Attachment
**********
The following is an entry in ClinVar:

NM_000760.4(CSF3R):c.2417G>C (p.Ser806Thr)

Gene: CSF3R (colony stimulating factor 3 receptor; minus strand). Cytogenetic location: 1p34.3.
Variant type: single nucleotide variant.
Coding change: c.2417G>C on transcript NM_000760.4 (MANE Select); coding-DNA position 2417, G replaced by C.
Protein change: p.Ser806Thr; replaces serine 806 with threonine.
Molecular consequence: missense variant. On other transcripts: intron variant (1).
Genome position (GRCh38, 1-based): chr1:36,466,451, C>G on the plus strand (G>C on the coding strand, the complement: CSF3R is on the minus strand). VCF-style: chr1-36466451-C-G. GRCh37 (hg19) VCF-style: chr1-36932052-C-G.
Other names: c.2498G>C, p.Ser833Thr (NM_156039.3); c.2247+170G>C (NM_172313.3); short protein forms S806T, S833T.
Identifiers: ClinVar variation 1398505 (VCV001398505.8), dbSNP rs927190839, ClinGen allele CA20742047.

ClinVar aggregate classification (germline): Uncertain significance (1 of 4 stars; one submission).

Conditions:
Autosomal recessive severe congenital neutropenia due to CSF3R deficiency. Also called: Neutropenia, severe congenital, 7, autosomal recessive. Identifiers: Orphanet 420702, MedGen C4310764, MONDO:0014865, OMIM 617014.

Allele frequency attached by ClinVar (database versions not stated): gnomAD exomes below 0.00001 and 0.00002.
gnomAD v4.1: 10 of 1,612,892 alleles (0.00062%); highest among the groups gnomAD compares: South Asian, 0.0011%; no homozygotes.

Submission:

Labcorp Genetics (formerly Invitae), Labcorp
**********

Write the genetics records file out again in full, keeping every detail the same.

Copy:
The following is an entry in ClinVar:

NM_000760.4(CSF3R):c.2417G>C (p.Ser806Thr)

Gene: CSF3R (colony stimulating factor 3 receptor; minus strand). Cytogenetic location: 1p34.3.
Variant type: single nucleotide variant.
Coding change: c.2417G>C on transcript NM_000760.4 (MANE Select); coding-DNA position 2417, G replaced by C.
Protein change: p.Ser806Thr; replaces serine 806 with threonine.
Molecular consequence: missense variant. On other transcripts: intron variant (1).
Genome position (GRCh38, 1-based): chr1:36,466,451, C>G on the plus strand (G>C on the coding strand, the complement: CSF3R is on the minus strand). VCF-style: chr1-36466451-C-G. GRCh37 (hg19) VCF-style: chr1-36932052-C-G.
Other names: c.2498G>C, p.Ser833Thr (NM_156039.3); c.2247+170G>C (NM_172313.3); short protein forms S806T, S833T.
Identifiers: ClinVar variation 1398505 (VCV001398505.8), dbSNP rs927190839, ClinGen allele CA20742047.

ClinVar aggregate classification (germline): Uncertain significance (1 of 4 stars; one submission).

Conditions:
Autosomal recessive severe congenital neutropenia due to CSF3R deficiency. Also called: Neutropenia, severe congenital, 7, autosomal recessive. Identifiers: Orphanet 420702, MedGen C4310764, MONDO:0014865, OMIM 617014.

Allele frequency attached by ClinVar (database versions not stated): gnomAD exomes below 0.00001 and 0.00002.
gnomAD v4.1: 10 of 1,612,892 alleles (0.00062%); highest among the groups gnomAD compares: South Asian, 0.0011%; no homozygotes.

Submission:

Labcorp Genetics (formerly Invitae), Labcorp